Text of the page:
Gus Doyle is president of the Carpenters Union, which has played a key role in supporting the OAWA. His union is the one that supplies many of the workers for the projects governed by these agreements, and he’s proud of the work they’ve been doing on improving diversity.

“In Newfoundland, we’re ahead of the game,” he says.

As the union supporting the OAWA, Doyle has worked hard to convince other unions of the need to support diversity. He said the response initially varied from union to union, but now most of the trade unions are on board and supportive. He thinks the diversity focus is here to stay.

“This is going to be entrenched in the workforce…Once they [employers] see that [women] can do the same job as the guys next door, they have got no problem with it. They’re adjusting quite well.”

Tempered enthusiasm

Some of those on the ground are more skeptical about the pace of change. Rosie* is a welder in her early 30s who has worked at some of the megaprojects. She has mixed feelings about what’s been accomplished, and feels there is a lot more that can still be done.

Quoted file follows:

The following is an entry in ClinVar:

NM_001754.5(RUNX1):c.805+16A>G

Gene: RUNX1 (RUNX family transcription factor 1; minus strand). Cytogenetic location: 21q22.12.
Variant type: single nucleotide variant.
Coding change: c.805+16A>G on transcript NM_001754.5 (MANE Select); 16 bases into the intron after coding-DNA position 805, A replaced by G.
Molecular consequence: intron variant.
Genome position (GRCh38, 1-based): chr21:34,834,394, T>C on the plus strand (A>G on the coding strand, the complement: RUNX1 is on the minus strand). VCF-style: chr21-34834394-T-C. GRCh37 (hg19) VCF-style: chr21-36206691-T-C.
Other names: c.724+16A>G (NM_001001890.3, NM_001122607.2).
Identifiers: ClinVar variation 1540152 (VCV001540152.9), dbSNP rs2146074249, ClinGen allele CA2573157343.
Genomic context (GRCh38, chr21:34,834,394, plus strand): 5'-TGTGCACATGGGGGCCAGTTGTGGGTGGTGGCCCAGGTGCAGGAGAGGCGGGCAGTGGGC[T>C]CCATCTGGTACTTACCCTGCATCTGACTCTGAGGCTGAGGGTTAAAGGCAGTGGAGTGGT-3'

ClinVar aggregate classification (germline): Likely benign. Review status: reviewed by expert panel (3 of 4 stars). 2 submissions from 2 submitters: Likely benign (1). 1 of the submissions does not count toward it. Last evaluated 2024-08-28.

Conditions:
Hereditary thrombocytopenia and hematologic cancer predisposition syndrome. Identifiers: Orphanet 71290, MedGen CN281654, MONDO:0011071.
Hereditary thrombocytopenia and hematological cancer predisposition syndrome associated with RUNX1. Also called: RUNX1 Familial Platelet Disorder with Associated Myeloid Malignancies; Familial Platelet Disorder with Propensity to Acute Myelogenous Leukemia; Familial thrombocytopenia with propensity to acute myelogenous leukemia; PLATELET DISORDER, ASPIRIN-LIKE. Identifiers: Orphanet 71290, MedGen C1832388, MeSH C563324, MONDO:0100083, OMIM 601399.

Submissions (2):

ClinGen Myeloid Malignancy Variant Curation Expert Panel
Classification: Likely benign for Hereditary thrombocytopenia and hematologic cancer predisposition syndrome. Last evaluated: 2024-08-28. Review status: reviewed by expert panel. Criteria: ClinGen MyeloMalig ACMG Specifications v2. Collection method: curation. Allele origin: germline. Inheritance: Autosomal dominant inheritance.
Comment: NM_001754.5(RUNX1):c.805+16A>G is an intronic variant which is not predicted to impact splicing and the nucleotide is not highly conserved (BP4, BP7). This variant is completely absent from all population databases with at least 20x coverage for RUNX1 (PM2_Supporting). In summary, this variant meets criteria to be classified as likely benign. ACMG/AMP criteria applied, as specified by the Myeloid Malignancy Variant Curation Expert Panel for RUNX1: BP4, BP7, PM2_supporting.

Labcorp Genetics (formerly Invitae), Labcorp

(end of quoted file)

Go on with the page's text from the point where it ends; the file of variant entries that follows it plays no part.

“I think that they’re dragging their heels,” she says, referring to all three parties. “It’s really exciting to see the shift that has already started. Are we there yet? I don’t think so. I think there’s a lot of ‘do as I say, not as I do’ still happening.”

One thing she is enthusiastic about is the work of the OAWA, whose success she’s seen first-hand.

“It should be in every province…They’ve done an amazing job of listening to the women on the ground. It’s that ear to the ground, right? And I’m glad they have that.”

Rosie has worked on enough projects to know where some of the major gaps exist. The constant layoffs are a problem.